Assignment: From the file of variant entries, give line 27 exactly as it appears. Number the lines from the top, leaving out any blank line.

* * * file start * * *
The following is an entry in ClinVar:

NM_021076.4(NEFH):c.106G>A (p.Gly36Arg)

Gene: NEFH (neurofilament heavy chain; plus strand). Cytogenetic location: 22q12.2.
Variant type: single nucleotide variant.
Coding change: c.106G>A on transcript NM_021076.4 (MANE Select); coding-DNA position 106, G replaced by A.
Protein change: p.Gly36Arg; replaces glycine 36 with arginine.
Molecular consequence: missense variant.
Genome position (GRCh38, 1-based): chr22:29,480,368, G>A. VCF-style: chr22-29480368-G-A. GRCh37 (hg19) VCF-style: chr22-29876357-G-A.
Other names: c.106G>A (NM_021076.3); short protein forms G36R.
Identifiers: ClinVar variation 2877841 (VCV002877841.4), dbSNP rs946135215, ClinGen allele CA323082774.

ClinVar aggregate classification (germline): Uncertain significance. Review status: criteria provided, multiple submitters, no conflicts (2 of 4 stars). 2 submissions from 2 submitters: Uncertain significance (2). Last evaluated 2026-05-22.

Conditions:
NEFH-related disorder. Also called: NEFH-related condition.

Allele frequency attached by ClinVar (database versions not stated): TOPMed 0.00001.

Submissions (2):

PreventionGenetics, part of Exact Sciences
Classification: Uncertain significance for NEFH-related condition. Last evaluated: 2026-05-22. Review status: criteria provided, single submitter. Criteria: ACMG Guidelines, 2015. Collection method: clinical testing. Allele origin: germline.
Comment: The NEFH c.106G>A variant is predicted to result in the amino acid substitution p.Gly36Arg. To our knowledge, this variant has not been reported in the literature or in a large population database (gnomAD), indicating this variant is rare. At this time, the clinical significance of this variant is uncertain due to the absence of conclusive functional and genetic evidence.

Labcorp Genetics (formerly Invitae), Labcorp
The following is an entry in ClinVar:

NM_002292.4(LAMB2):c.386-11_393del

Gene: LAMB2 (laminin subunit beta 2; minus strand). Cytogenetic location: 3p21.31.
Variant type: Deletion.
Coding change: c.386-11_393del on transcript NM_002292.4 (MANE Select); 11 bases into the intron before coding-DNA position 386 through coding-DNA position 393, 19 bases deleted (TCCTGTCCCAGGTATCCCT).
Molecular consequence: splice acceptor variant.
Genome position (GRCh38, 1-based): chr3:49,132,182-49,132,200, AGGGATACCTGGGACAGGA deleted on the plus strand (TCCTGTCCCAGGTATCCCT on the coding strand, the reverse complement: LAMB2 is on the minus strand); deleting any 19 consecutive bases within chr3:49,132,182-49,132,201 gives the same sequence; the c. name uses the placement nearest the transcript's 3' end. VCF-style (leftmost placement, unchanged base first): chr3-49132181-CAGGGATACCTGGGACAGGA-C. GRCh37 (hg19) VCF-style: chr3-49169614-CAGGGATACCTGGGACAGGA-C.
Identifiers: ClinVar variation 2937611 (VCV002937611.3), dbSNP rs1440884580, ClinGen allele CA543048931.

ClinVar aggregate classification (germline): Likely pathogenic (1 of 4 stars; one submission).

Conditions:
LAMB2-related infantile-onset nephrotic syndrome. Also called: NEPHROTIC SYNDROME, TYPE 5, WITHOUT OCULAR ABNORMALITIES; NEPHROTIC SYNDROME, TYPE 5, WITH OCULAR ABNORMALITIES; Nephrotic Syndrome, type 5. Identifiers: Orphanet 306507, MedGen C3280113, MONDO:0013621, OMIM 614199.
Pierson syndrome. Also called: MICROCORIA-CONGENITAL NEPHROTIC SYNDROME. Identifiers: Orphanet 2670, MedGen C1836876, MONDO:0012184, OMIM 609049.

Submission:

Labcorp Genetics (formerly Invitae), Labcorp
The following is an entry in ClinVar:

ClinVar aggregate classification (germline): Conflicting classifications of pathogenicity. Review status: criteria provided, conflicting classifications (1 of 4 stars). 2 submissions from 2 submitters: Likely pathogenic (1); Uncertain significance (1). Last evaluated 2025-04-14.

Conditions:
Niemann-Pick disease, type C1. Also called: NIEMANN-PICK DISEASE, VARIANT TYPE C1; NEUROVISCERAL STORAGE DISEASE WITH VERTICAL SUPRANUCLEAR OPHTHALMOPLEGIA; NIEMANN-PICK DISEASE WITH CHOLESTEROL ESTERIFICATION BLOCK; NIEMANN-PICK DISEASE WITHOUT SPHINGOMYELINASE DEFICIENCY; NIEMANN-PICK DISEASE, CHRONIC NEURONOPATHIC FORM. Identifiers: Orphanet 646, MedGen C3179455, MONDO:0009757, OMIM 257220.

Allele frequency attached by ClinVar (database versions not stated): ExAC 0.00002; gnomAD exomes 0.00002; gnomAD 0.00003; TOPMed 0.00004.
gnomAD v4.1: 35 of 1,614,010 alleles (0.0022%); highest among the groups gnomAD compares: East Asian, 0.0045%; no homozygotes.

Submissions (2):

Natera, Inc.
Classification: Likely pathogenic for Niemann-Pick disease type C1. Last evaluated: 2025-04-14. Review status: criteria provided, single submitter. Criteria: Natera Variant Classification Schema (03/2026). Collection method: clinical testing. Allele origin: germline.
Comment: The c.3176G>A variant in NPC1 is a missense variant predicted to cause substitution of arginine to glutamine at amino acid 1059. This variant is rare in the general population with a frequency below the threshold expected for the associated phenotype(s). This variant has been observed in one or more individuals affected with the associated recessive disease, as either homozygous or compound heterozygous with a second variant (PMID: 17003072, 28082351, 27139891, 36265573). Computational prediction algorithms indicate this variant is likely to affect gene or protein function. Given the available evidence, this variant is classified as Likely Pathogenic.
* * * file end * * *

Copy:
Identifiers: ClinVar variation 2937611 (VCV002937611.3), dbSNP rs1440884580, ClinGen allele CA543048931.